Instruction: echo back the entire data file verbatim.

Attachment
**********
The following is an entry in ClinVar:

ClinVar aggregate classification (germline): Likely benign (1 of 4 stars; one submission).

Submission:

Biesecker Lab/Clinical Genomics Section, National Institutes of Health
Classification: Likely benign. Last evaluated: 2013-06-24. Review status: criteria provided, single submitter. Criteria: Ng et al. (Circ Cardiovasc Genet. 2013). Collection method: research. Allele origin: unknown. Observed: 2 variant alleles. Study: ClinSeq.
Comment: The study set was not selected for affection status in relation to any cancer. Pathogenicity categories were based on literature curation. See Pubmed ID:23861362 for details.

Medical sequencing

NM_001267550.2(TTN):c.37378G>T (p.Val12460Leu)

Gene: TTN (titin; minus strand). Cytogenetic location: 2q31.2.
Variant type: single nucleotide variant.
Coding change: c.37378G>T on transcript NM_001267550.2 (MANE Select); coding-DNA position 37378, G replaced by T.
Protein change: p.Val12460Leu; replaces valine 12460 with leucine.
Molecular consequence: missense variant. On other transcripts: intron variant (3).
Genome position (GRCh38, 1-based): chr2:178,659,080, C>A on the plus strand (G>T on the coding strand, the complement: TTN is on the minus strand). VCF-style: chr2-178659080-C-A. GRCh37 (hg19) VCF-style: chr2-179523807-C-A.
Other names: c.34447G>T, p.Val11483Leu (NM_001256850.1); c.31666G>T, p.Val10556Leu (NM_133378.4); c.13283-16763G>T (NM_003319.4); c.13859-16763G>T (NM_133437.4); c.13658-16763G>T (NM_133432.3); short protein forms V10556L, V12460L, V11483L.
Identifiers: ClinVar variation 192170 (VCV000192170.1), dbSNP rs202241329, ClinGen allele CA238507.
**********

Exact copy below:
The following is an entry in ClinVar:

ClinVar aggregate classification (germline): Likely benign (1 of 4 stars; one submission).

Submission:

Biesecker Lab/Clinical Genomics Section, National Institutes of Health
Classification: Likely benign. Last evaluated: 2013-06-24. Review status: criteria provided, single submitter. Criteria: Ng et al. (Circ Cardiovasc Genet. 2013). Collection method: research. Allele origin: unknown. Observed: 2 variant alleles. Study: ClinSeq.
Comment: The study set was not selected for affection status in relation to any cancer. Pathogenicity categories were based on literature curation. See Pubmed ID:23861362 for details.

Medical sequencing

NM_001267550.2(TTN):c.37378G>T (p.Val12460Leu)

Gene: TTN (titin; minus strand). Cytogenetic location: 2q31.2.
Variant type: single nucleotide variant.
Coding change: c.37378G>T on transcript NM_001267550.2 (MANE Select); coding-DNA position 37378, G replaced by T.
Protein change: p.Val12460Leu; replaces valine 12460 with leucine.
Molecular consequence: missense variant. On other transcripts: intron variant (3).
Genome position (GRCh38, 1-based): chr2:178,659,080, C>A on the plus strand (G>T on the coding strand, the complement: TTN is on the minus strand). VCF-style: chr2-178659080-C-A. GRCh37 (hg19) VCF-style: chr2-179523807-C-A.
Other names: c.34447G>T, p.Val11483Leu (NM_001256850.1); c.31666G>T, p.Val10556Leu (NM_133378.4); c.13283-16763G>T (NM_003319.4); c.13859-16763G>T (NM_133437.4); c.13658-16763G>T (NM_133432.3); short protein forms V10556L, V12460L, V11483L.
Identifiers: ClinVar variation 192170 (VCV000192170.1), dbSNP rs202241329, ClinGen allele CA238507.